The company directors are required to keep the company's books for at least 3 years from the date of deregistration. However, the company may need to keep them longer for tax purposes.

If the company's account with ASIC shows a credit balance following approval of the application for deregistration, ASIC will issue a refund to the company's registered office or postal service address within 14 days. You do not need to contact ASIC.

Do I need to pay my current annual review fee?

You don't have to pay the current annual review fee for the company if the due date for payment is after the notice has been published on the Published notices website. For example: if your company's annual review fee is due on 01/06/2016, but a notice has been published on 30/05/2016, you don't need to pay your fee.

Frequently Asked Legal Questions

Cleardocs is not a law firm. So as with all the legal material on this site, the answers to these "frequently asked legal questions" are provided by the law firm Maddocks. Cleardocs does not endorse those answers.

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Is voluntary deregistration the same as winding up?

No, voluntary deregistration is not the same as winding up the company.

Winding up refers to the procedure of a liquidator taking control of a company's affairs to prepare it for deregistration — the process of finalising the company's affairs, settling its liabilities and distributing any surplus assets. Winding up can be instigated by the members voluntarily, or by a court if the company is insolvent. Once the company is wound up, it can then be deregistered.

Voluntary deregistration is an application made directly to ASIC to deregister a company. It is an alternative to winding up, and avoids the need to appoint a liquidator. It can only be done if certain conditions are satisfied.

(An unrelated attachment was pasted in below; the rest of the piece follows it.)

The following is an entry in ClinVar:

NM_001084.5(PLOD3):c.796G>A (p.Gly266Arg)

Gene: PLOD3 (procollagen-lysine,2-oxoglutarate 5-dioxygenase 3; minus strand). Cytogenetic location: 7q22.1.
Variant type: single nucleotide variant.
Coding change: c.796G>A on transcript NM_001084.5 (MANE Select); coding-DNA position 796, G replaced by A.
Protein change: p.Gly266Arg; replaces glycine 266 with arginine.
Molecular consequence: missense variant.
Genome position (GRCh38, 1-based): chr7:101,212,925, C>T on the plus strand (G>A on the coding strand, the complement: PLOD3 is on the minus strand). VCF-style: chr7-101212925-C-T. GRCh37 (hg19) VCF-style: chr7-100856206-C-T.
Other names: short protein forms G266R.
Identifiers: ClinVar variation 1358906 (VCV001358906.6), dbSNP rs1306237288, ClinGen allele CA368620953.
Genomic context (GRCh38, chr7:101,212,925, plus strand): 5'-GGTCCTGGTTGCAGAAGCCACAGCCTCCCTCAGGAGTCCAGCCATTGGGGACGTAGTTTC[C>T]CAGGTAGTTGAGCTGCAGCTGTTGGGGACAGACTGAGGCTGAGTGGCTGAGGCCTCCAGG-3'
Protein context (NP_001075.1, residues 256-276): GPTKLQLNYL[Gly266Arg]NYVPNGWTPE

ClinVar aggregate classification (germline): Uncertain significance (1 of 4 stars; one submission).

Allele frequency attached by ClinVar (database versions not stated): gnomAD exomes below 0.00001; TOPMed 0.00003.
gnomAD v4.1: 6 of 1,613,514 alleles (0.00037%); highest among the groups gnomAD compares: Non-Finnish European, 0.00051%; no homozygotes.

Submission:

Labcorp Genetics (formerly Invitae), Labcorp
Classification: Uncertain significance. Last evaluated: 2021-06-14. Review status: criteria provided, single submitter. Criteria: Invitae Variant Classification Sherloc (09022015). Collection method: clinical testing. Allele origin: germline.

Who can apply for company deregistration?

The person making the application for voluntary deregistration must be either:

  • a director and/or member of the company; or
  • the company itself.

You can use Cleardocs to voluntarily deregister a company if the applicant and person nominated to received notice from ASIC of the deregistration is a director. The company must make sure that it has met all of its lodgement, reporting and payment obligations with government agencies, before it proceeds to voluntarily deregister the company.

What are some examples of the liabilities I need to make sure are not outstanding?

You need to pay any outstanding fees and penalties before you apply for deregistration.

In addition to the usual creditor liabilities, make sure that the company does not owe any: PAYG/GST, employee benefits, annual leave, long service leave, redundancy pay, wages and superannuation, or the ASIC annual review fee. We suggest you check with ASIC whether the company will be exempt from an annual review fee.

When must I lodge a hard copy application for deregistration with ASIC?

The Cleardocs document package generates the ASIC Form 6010 for you and lodges it online with ASIC. However, there are some situations where an applicant is required by ASIC to lodge a paper form.

These situations include:

  • where an application to wind up the company or the filing of an application for a winding up order in relation to the company has been made in the 6 months prior to the application for voluntary deregistration; or
  • a Form CLP1, civil legal proceedings under section 1274(11) of the Corporations Act, has been lodged 24 months prior to the application for voluntary deregistration.

If these situations apply to you, you can cannot use the Cleardocs document package. If you are unsure whether this applies to you, you should obtain legal advice.

What is the effect of deregistration?

Once the company is deregistered, it ceases to exist as a legal entity and cannot do anything in its own right.

The company will need to notify the ATO and the Australian Business Register to cancel the company's ABN.

How much notice must company directors be given of a meeting of directors?

Generally, any director may call a meeting of directors by giving notice of the meeting to the other directors.

If your company has a Cleardocs Constitution: The director calling the meeting must give written or oral notice to all other directors - except any director who they reasonably believe is outside Australia. There is no fixed notice period.

If your company uses the replaceable rules: The director calling the meeting must give 'reasonable notice' to the other directors.